affordable for citizens and haulers, so that they have an economic incentive
to separate and recycle their discards. In the near term, some residual
mixed solid waste will be generated, but high local or out-of-county
landfill costs should strongly discourage wasting and encourage patronage of
local recycling companies. I will suggest some next steps for Durham to
move from a "solid waste disposal system" to a "recovered materials economy"
in my next column.

Third in a series
Reprinted with permission of the Herald-Sun Newspaper--Published 12/10/96

How can we convert our garbage into commodities and jobs in Durham? By
making it easy and cheap to recycle and reduce waste while difficult and
expensive to create waste. In our homes, this means convenient, weekly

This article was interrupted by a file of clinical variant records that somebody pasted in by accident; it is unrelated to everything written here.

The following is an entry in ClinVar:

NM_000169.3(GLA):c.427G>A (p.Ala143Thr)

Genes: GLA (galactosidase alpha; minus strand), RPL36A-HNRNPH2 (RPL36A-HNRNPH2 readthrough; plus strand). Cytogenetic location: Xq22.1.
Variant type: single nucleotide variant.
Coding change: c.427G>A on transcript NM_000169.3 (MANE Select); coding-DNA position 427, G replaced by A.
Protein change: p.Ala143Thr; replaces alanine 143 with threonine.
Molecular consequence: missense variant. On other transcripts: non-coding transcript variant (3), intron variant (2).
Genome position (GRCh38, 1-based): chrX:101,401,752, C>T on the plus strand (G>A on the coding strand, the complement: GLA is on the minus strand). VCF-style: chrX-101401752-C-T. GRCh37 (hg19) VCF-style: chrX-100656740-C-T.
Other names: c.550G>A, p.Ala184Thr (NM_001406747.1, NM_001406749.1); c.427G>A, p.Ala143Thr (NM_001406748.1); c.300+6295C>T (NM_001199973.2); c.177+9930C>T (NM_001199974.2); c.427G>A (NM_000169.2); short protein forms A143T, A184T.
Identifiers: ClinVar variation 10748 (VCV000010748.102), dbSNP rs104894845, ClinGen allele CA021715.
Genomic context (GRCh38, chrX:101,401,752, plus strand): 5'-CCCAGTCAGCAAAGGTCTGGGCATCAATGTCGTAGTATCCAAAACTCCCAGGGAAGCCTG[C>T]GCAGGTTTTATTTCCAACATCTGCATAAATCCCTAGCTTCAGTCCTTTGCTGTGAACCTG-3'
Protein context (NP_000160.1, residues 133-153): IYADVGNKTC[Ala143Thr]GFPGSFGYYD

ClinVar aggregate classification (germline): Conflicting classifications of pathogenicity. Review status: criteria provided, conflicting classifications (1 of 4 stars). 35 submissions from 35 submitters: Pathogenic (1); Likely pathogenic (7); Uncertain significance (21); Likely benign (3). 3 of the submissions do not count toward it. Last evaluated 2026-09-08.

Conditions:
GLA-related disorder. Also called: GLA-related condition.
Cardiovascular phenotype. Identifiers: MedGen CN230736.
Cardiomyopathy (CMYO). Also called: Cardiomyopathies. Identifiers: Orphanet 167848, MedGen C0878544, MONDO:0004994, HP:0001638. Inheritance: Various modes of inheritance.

collections not only for newspapers, bottles, cans, leaves, and brush, but
also for magazines, junk mail, office paper, textiles, used oil, reusable
goods and food scraps. With all of these materials collected for recycling
and composting, we should generate very little if any waste for landfilling.=

However, household waste is only about one-third of what goes in the Durham
landfill =96 the rest comes from businesses, industries, and universities.
Each of these generators also needs convenient collections of the materials
it discards=96 paper from offices, cardboard from retail outlets, food=
and containers from restaurants, and specialized scrap materials from
industrial facilities. =20

If we institute more comprehensive recycling collections, though, how can we
be sure everyone participates? Some businesses and homes in Durham already
reduce waste and recycle aggressively, but many still are throwing
everything "away". Many communities have decided to adopt "pay as you
throw" fees in which each home and business pays for the full cost of their